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I will not go into the woods today,
Nor will I play in the sun.
For if I am to step outside,
I'll be found by the walking ones.
- Children's rhyme

The woods were dark and oppressive, and the air was chill. Cray stepped lightly, peering into the deepest patches of darkness and willing his night eyes to come to him.

He sensed that the Fees were following a ways behind. That was well and good; their eyes and ears were keen, and Setka's familiar would raise the alarm as soon as it caught wind of danger.

The trees grew taller around him, and the air became a black lake, silent and cold. Cray could hear every whisper made by his clothes as he crept forward, every soft clank of his breastplate and gauntlets. He willed himself to go slow and silent; the prey he was hunting would be doing the same.

When Setka had asked him about the caravan, Cray had called it some new perversion with which he was unfamiliar. It was the way of fiends to move and shift, to grow and mutate like faces in the clouds. They took a thousand thousand forms, and one man could never hope to know them all.

But Cray had seen his share of fiends, and he knew their kind; knew them as intimately as only one driven by ultimate hatred could come to do. And there were certain fiends that never changed - the footsoldiers, the solid backbone of the devil's unspeakable legion. Cray had come to know them all by name, and as he walked, he formed a single word with his mouth: "pacer."

He kissed three fingers, and prayed to the goddesses for mercy. Not for his own sake,

but for the sake of the poor soul who had cried out in the night.

* * *

Barlow crashed through the underbrush, pushing low-hanging branches aside with his spear. His cheeks were red with exertion, and his breath misted in the cold air. He could hear the shouts of his squadron behind him, and their torches cast grasping fingers of shadow on the ground in front of him.

He paid them no heed. His mind had room for one thought, and one thought only.


Yared, cheerful as Barlow was dour, of the same age but who behaved five years the younger. Yared, whom Barlow had sworn, on the body of their dead mother, to protect.

Another scream exploded in the distance. Barlow thought it came from directly in front, but a moment later it began to bounce between the trees, and he lost all sense of it. He turned his head to chase the noise, but it only scattered his mind further. His boot caught against his own ankle, and he nearly fell face-first into the ground.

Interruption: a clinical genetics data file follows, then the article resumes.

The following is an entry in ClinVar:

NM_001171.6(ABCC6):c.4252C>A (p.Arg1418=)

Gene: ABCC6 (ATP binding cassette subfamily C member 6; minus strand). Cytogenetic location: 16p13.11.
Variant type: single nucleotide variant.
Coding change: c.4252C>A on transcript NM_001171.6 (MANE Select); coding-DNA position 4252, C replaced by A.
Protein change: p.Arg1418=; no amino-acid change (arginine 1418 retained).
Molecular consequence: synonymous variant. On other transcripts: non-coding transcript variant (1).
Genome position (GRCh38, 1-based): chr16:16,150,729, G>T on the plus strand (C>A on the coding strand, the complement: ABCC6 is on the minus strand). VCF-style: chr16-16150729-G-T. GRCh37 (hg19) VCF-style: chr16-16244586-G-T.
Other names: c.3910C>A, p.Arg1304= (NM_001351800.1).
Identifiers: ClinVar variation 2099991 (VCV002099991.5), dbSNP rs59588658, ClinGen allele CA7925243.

"Fuck!" he shouted bitterly, jabbing the butt of his spear into the ground to keep himself steady. By the time he staggered upright, Trahern had caught him up. The captain put a hand on his shoulder and tightened it to a vice when Barlow tried to shake it off.

He found himself turned around, looking into the captain's angular face.

"Damn you, Barlow," Trahern said viciously, "but we'll go together. Stick close to us, and if the gods will it we will leave the forest alive."

Barlow saw the other men draw up behind Trahern, nodded silently, and allowed the squadron to take proper form around him. A torch was handed to him and he accepted it; he, Trahern and two other men, Davis to the left and Bolly to the right, formed the vanguard of their force.

The hidden keep's patrol went forth.

* * *

The forest fell eerily silent following the scream that had nearly cost Barlow a twisted ankle. The men of the patrol picked their way forward cautiously, thrusting their torches ahead of them, straining their ears and eyes to catch any sign of Yared. Bodies shivered and noses ran; men lost their footing and slipped on blankets of wet leaves. Oaths were hissed between chattering teeth.

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